Even in death, Tex Rickard knew how to give them a show. The “them” in this case would be the admiring public who showed up in the tens of thousands to the wake of the boxing promoter, which was held in the ring area of Madison Square Garden. He was most famous for being the honest fight promoter who wouldn’t allow fixes or mismatches, whose affiliation with Jack Dempsey helped create the first million-dollar gates and who, in 1921, brought boxing to American radio audiences for the first time, introducing sports to mass media. But Rickard’s life went far beyond organized fisticuffs. He built both MSG (the third iteration) and Boston Gardens, he was a Texas marshal, an Alaska gold prospector, a gambling hall and bar proprietor, a longtime friend of Wyatt Earp, and the founder and first owner of the NHL’s New York Rangers. The grand man was sadly felled by an appendectomy gone bad a few days after his fifty-ninth birthday.
From the January 9, 1929 Brooklyn Daily Eagle article about his final “show”:
“In the center of the great arena of Madison Square Garden, that Tex Rickard’s showmanship built, the body of the fight promoter lay in state today while the thousands who had admired him in life filed by in silence for a final view of Tex Rickard in death.
Seventy-five or more a minute they passed the bronze casket under a blanket of red and white flowers. One line to the left and one to the right. One from the 49th St. entrance and the other from 50th St. Five thousand passed and looked in the first hour, 10,000 by noon, some 30,000 before the funeral service began at 2 p.m. The Rev. Caleb Moor, pastor of the Madison Avenue Baptist Church, officiated. The burial was to follow in Woodlawn Cemetery, the Bronx.
Actresses in sable coats, longshoremen, washwomen, policemen, bankers, lawyers, children in arms, millionaires, paupers, racetrack touts, Broadway hangers-on, ministers of the Gospel…it was a strange double procession that turned out toward the 8th Ave. exit or melted away in silence among the seats there to wait for the formal services later on.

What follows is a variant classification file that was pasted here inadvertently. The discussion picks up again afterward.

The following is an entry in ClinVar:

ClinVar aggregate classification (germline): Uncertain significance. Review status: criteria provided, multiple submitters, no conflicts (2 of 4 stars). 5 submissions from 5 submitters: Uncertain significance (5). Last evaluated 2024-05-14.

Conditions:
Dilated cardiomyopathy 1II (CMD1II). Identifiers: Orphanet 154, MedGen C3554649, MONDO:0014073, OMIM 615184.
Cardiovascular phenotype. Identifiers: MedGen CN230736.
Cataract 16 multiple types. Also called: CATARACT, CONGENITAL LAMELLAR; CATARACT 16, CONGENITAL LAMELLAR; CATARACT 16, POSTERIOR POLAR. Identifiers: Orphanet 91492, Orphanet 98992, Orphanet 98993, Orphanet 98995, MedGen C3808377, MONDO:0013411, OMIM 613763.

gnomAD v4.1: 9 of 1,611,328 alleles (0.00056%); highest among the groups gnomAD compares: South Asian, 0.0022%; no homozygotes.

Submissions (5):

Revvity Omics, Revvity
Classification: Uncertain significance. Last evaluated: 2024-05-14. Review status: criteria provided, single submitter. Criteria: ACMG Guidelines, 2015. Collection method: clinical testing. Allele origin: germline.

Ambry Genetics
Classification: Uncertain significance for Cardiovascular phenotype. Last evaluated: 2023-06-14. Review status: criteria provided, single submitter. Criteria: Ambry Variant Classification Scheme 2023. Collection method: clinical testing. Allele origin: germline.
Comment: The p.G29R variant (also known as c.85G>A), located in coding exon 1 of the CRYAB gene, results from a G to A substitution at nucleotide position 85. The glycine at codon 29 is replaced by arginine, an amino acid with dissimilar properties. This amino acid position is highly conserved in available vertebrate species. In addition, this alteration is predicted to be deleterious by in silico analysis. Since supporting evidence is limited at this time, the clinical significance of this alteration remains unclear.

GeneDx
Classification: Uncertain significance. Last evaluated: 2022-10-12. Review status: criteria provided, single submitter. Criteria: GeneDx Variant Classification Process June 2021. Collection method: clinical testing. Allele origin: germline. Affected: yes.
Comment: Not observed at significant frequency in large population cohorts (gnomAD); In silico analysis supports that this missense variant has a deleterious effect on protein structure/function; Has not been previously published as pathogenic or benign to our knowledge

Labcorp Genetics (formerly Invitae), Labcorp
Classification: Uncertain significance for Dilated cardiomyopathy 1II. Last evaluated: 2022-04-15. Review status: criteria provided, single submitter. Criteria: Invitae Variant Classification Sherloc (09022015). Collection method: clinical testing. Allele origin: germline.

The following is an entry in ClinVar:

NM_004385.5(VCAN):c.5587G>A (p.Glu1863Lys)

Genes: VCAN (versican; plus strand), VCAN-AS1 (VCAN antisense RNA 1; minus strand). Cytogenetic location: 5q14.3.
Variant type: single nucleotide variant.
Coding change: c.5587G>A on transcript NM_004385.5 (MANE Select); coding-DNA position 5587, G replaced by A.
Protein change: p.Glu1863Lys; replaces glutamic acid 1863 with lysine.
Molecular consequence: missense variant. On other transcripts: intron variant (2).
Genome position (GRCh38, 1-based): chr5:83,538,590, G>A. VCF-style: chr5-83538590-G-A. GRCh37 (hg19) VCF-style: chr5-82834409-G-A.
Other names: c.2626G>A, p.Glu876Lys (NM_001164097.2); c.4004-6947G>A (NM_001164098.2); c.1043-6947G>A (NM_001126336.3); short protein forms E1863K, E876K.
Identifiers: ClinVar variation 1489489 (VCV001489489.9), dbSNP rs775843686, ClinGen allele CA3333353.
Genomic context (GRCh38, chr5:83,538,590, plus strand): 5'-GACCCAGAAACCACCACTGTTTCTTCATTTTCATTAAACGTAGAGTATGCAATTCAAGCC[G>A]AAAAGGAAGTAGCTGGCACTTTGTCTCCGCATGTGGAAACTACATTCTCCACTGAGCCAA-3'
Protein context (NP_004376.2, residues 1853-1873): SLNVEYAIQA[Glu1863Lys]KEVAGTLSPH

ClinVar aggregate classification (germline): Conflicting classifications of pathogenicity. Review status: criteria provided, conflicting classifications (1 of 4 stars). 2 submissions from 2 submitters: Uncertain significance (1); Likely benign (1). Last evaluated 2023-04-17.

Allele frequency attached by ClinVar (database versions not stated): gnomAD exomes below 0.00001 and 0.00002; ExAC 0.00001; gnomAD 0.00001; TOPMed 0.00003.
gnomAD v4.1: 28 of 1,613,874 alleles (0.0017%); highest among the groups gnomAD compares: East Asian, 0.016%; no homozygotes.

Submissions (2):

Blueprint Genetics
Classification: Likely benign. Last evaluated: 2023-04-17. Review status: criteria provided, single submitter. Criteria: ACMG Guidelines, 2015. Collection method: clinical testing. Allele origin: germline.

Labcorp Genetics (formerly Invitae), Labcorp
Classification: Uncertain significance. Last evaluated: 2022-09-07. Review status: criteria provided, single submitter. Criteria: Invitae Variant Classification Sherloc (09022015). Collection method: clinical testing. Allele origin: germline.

Never before had this Madison Square Garden, Rickard’s own ‘temple of sports,’ seen such a phenomenon, and no doubt will never again.
Here had been skeptical crowds, enthusiastic crowds, cheering crowds, savage crowds that snarled and called for blood. Here had been lights and gongs sounding, jazz orchestras playing, the thud of leather against human jaws, the clink of skates on the hockey ice, the whirl of six-day bicycle racers. Today dim lights pierced the shadows up there near the roof, and from the tiny windows came streaks of shadowy daylight that only added to the dark.
The body of Rickard, in immaculate evening clothes, lay in the $15,000 bronze casket on a slightly raised platform in the very center of what had been the prize fighting ring, the rink of the hockey players. From the shoulders down nothing was visible but the roses–roses, red and white. At the casket’s head stood Sgt. Timothy Murphy, longtime friend of the promoter, at a straight and stern attention, without moving muscle as the hours dragged by. Motionless as Rickard himself.
Clustered palms formed a sort of green cathedral nave around the altar on which were the remains of the man who had risen from Texas cow puncher to a world figure. And in dimness nothing else was visible except the spot of green, the dull, motley moving files, the flowers, the somber purple and the black splotches of crepe and here and there the bright blue uniform of a Garden attendant.
And for sound, only the shuffling feet of thousands of silent mourners.
Outside the crowd grew and grew. There had been perhaps 5,000 when the doors were thrown open shortly after 10 a.m. A bit of unruliness developed then when the mounted police in an effort to line the mourners up in twos rode up on the sidewalks. Soon this quieted down. By twos and twos they formed thereafter, beginning at the side entrances and extending gradually out to 8th Ave., to 9th and to 10th. Shortly after midday some 15,000 were waiting to follow those who had already entered.
Earlier in the morning the young Mrs. Rickard had come in with Jack Dempsey and Walter Field, assistant and close friend of the dead man. They sat down beside the casket. For a brief interval there, alone with these two men in the amphitheater, Mrs. Rickard wept over her dead. There was a gigantic piece of carnations and forget-me-nots from the employees of the Garden. The New York Rangers, Rickard’s own hockey team, sent a huge wreath, and their rivals, the Americans, offered another. … Many of the big dealers in New York found themselves stripped of flowers before midnight as a steady stream of orders poured in. Smaller dealers were asked to contribute and did. And all night long, even into this morning, huge pieces of floral offerings were being carried into the cavernlike old Garden, which had suddenly become a glimmering, brilliant bed of beauty.
Draped in Beauty
The Garden entrance was draped in black. Inside there were patches of black. Inside, however, were the flowers, and all the somberness of the crepe could not take away their brilliance. They said that even the Valentino funeral, which brought thousands of floral pieces, did not approach the Rickard ceremony.”